The Senate contest between incumbent Republican U.S. Sen. Susan Collins and Democratic Maine House Speaker Sara Gideon was still too close to call on Tuesday night.
Only 12% of votes were in, with Collins leading Gideon 55%-39%.
The race is the costliest political race in Maine history, as the two candidates and their allies together spent more than $120 million on television advertising alone.
In-depth news coverage of the Greater Boston Area.
Collins is battling for a fifth term against a candidate who drew donations for all corners of the country. Democratic support quickly coalesced around Gideon as Collins' vote for Trump's Supreme Court nominee Brett Kavanaugh ensured the race would draw national attention and cash.
With the results expected to take time to tabulate, Collins spoke early on Tuesday night, only about a half an hour after the polls had closed.
"These are not easy times -- that's an understatement," she said. "A persistent, global pandemic continues to threaten the health of our people and the well-being of our economy."
Collins said she has always put the people of Maine first.
"You and you alone are my priority, and I have been honored to serve you each and every day," she said. "It's not about politics -- it's about Maine and Mainers."
Gideon's campaign manager released a statement early Wednesday thanking voters.
"It's clear this race will not be called tonight and we are prepared to see it through to the finish," campaign manager Amy Mesner said. "Over the coming days, we will make sure that every Mainer has their voice heard in this election."
The 2020 election in Maine marked the first use of ranked choice voting in a presidential contest in the U.S.
Maine voters first approved ranked voting in federal races in a statewide referendum in 2016. The Legislature later enacted a law to ensure that it's used in the presidential race.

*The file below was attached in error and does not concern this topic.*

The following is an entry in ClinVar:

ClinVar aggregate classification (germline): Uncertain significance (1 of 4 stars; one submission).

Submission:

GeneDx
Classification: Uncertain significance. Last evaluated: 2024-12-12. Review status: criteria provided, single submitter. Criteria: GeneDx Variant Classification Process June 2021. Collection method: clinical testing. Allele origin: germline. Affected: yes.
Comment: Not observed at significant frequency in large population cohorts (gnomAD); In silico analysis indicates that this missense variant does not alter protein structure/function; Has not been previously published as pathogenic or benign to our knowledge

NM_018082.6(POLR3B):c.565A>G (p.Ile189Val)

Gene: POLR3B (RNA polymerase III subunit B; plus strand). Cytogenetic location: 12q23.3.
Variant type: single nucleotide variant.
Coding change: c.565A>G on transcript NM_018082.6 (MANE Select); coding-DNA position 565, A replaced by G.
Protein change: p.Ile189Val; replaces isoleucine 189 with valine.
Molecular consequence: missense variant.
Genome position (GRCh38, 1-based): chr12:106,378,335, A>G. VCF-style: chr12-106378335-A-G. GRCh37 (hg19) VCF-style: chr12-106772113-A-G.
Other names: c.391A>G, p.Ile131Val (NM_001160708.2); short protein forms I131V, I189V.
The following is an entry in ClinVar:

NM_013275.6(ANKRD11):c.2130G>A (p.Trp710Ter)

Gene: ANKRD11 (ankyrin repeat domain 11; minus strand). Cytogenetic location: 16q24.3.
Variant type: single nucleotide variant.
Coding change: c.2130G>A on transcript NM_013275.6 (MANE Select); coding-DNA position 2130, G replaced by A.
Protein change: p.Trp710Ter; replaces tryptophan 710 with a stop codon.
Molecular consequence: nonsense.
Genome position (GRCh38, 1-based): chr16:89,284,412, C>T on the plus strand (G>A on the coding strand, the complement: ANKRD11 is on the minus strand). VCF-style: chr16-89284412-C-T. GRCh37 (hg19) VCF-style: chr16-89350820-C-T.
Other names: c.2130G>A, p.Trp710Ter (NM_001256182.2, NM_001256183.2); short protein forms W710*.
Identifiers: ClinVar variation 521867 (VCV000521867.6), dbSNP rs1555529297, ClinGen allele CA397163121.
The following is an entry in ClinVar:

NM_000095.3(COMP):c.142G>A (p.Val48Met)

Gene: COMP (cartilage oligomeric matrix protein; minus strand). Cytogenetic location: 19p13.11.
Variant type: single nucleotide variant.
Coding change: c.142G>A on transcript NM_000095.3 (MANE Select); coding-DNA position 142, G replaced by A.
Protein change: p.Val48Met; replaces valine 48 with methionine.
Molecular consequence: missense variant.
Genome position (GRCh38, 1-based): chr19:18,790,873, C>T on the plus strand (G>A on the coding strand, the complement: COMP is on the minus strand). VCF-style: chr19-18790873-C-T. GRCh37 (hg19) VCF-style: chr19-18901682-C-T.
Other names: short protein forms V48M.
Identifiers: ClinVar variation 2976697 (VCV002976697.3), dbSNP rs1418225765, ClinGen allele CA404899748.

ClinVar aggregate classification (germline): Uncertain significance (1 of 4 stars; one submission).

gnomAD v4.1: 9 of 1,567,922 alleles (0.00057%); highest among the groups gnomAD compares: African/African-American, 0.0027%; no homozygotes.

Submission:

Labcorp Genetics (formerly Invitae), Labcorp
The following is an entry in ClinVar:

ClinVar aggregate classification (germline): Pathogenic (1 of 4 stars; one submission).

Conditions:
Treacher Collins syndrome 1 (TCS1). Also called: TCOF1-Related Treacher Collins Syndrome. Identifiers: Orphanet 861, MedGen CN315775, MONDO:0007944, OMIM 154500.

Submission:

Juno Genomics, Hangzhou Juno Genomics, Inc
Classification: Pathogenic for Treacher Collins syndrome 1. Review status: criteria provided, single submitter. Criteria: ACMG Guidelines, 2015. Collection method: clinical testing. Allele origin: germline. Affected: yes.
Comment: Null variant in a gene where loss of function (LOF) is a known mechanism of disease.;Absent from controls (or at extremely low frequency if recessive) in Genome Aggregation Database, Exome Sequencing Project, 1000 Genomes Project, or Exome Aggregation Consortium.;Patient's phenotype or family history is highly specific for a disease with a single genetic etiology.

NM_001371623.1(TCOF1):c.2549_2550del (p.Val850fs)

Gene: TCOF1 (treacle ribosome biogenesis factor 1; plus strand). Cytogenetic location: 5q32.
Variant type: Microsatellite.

Ranked voting is sometimes called an "instant runoff.'' But there's nothing instant about Maine's implementation of the voting system. If additional tabulations are required, then all the ballots from hundreds of municipalities have to be shipped to Augusta and entered into a computer which completes the additional tabulations.
The voting system is not used for state legislative or governor's races because of concerns it runs afoul of the Maine Constitution.
Other Maine races include:
There are five candidates on the presidential ballot, including Republican President Donald Trump and Democratic former Vice President Joe Biden. If none of them wins a majority of first-round votes, then there will be additional tabulations in which last-place candidates are eliminated and those supporters' second-place choices are reallocated to the remaining field.
As of Tuesday night, the race was still too close to call, with 49% for Trump and 48% for Biden with 13% of precincts reporting.
Democratic U.S. Rep. Jared Golden is battling Trump ally Dale Crafts in the vast, rural 2nd Congressional District. Golden led Crafts 52% to 47% with 20% of votes tallied on Tuesday night.
Golden, who narrowly defeated GOP Rep. Bruce Poliquin thanks to ranked voting in 2018, describes himself as a moderate voice for all Mainers. He has pledged to keep supporting small business and traditional rural industries, and to make access to health care a priority.
Crafts, a Republican, is a businessman and former state lawmaker who was counting on Trump's popularity in the 2nd Congressional District and endorsement carrying him to victory.
Democratic U.S. Rep. Chellie Pingree is considered a safe bet in her reelection battle against Republican Jay Allen. She led Allen 57% to 43% with 10% of precincts reporting on Tuesday night.
Pingree, 65, is seeking a seventh term in a liberal district that has been friendly to her over the years. If reelected, she would be the first person in six decades to be elected to more than six consecutive terms representing the 1st Congressional District.
Allen is a family physician and former Army doctor from the Bristol area who is running on a staunchly conservative platform.
A referendum on a proposed power corridor in western Maine wasn't on the ballot.
Opponents of Central Maine Power's $1 billion New England Clean Energy Connect that aims to serve as a conduit for Canadian hydropower obtained enough signatures for a statewide referendum. But the Maine Supreme Judicial Court ruled the referendum violated the Maine Constitution because referendums can be used only to nullify legislative actions, not state agency actions.